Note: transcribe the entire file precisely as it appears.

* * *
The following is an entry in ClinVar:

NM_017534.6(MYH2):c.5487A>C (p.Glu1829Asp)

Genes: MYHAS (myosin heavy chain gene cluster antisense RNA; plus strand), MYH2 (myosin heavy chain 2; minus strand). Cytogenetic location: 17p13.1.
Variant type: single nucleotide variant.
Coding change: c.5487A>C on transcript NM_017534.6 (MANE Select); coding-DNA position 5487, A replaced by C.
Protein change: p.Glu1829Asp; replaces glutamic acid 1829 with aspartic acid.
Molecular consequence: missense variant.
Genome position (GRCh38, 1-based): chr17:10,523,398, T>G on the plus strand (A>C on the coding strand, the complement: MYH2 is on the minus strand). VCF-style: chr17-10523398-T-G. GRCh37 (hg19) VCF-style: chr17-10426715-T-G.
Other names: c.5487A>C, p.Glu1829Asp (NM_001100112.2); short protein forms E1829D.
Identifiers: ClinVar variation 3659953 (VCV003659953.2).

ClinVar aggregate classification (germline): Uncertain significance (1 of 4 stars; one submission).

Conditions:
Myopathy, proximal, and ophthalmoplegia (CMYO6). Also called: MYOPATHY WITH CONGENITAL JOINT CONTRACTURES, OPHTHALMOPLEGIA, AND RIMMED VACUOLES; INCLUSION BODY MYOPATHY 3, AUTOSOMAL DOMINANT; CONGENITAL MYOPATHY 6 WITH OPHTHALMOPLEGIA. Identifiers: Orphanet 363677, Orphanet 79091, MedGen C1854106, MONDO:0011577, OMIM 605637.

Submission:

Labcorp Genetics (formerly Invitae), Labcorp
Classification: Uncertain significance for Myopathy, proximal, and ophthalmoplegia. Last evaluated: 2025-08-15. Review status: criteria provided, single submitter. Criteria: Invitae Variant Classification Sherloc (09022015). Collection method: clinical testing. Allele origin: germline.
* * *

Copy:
The following is an entry in ClinVar:

NM_017534.6(MYH2):c.5487A>C (p.Glu1829Asp)

Genes: MYHAS (myosin heavy chain gene cluster antisense RNA; plus strand), MYH2 (myosin heavy chain 2; minus strand). Cytogenetic location: 17p13.1.
Variant type: single nucleotide variant.
Coding change: c.5487A>C on transcript NM_017534.6 (MANE Select); coding-DNA position 5487, A replaced by C.
Protein change: p.Glu1829Asp; replaces glutamic acid 1829 with aspartic acid.
Molecular consequence: missense variant.
Genome position (GRCh38, 1-based): chr17:10,523,398, T>G on the plus strand (A>C on the coding strand, the complement: MYH2 is on the minus strand). VCF-style: chr17-10523398-T-G. GRCh37 (hg19) VCF-style: chr17-10426715-T-G.
Other names: c.5487A>C, p.Glu1829Asp (NM_001100112.2); short protein forms E1829D.
Identifiers: ClinVar variation 3659953 (VCV003659953.2).

ClinVar aggregate classification (germline): Uncertain significance (1 of 4 stars; one submission).

Conditions:
Myopathy, proximal, and ophthalmoplegia (CMYO6). Also called: MYOPATHY WITH CONGENITAL JOINT CONTRACTURES, OPHTHALMOPLEGIA, AND RIMMED VACUOLES; INCLUSION BODY MYOPATHY 3, AUTOSOMAL DOMINANT; CONGENITAL MYOPATHY 6 WITH OPHTHALMOPLEGIA. Identifiers: Orphanet 363677, Orphanet 79091, MedGen C1854106, MONDO:0011577, OMIM 605637.

Submission:

Labcorp Genetics (formerly Invitae), Labcorp
Classification: Uncertain significance for Myopathy, proximal, and ophthalmoplegia. Last evaluated: 2025-08-15. Review status: criteria provided, single submitter. Criteria: Invitae Variant Classification Sherloc (09022015). Collection method: clinical testing. Allele origin: germline.